Here, a collection of 120 stunning lithographs represent 19 tribes from which dignitaries traveled to Washington, D.C. in the 1800s on tribal business. Thomas McKenney, then superintendent of Indian Affairs, commissioned artist Charles Bird King to capture the likenesses as these chiefs, orators and other leaders traveled for treaty negotiations and official business. Forget the images of natives from early Westerns; these paintings couldn’t look more different from one another — be they the colorful depiction of Nah-Et-Lue-Poie, in his French-looking red sash headpiece and large earrings; Pottawatomie Chief Wa-baun-see in his military-looking garb; or the young Chippeway widow who traveled bearing her husband’s belongings in the shape of a swaddled child. In the widow’s tribe, women would carry belongings for a full year as a way to help the deceased reenter Earth, says curator Debora Robinson-Coxe, who is working to expand the exhibit with stories behind the images.

Travel Fun 
The area’s sometimes too-long winters encourage residents and visitors to get more than a bit creative with year-round fun.

There’s no need even for an indoor hockey rink, for example, when “pond hockey” on Moran Bay is such a tournament draw. Popular, too, is what was once a locals-only game of pond golf that is getting broader notice. The annual day in which a whole golf course worth of holes is carved in the bay for a fun scramble that includes lunch and dinner is being opened up more broadly to visitors and expanded. And this year’s grand prize is especially worthy: A rare chance to travel to the top of the Mackinac Bridge.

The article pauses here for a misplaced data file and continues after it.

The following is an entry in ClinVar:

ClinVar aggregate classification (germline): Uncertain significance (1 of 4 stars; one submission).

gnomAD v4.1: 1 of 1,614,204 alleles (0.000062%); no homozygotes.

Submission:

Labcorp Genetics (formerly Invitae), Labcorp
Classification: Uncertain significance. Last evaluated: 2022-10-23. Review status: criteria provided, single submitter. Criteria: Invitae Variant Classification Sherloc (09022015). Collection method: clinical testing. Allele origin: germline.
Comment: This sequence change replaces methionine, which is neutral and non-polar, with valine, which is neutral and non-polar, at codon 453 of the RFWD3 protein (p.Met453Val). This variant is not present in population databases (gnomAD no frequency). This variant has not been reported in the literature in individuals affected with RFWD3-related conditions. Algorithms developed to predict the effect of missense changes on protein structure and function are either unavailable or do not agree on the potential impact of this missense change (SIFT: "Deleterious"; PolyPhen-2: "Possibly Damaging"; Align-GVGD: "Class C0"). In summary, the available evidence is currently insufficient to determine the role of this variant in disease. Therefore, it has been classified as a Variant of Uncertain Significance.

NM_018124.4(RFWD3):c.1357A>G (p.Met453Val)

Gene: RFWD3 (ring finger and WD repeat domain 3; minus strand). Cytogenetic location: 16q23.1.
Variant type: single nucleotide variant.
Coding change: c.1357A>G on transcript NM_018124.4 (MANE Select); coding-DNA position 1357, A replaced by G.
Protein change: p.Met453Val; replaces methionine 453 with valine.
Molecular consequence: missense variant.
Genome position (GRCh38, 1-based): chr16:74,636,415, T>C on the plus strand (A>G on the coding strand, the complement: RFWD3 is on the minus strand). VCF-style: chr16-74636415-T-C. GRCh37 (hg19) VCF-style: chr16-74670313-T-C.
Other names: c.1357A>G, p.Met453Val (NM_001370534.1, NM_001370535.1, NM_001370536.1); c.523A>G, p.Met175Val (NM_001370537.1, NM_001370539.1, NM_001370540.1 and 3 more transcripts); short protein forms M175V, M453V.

Winter’s quiet makes for pristine cross-country ski outings, particularly in spots like the waterfront trail, with a great view of the Mackinac Bridge at Straits State Park, otherwise closed for the season. There’s a groomed cross-country ski area at the Sand Dune Cross Country Ski Trail, 11 miles west of town, and two small downhill runs and snow tubing at Silver Mountain. Snowmobiling is a popular winter pursuit, too. Rentals are available in town, and St. Ignace is seen as a trailhead to the miles of trails across Michigan’s Upper Peninsula.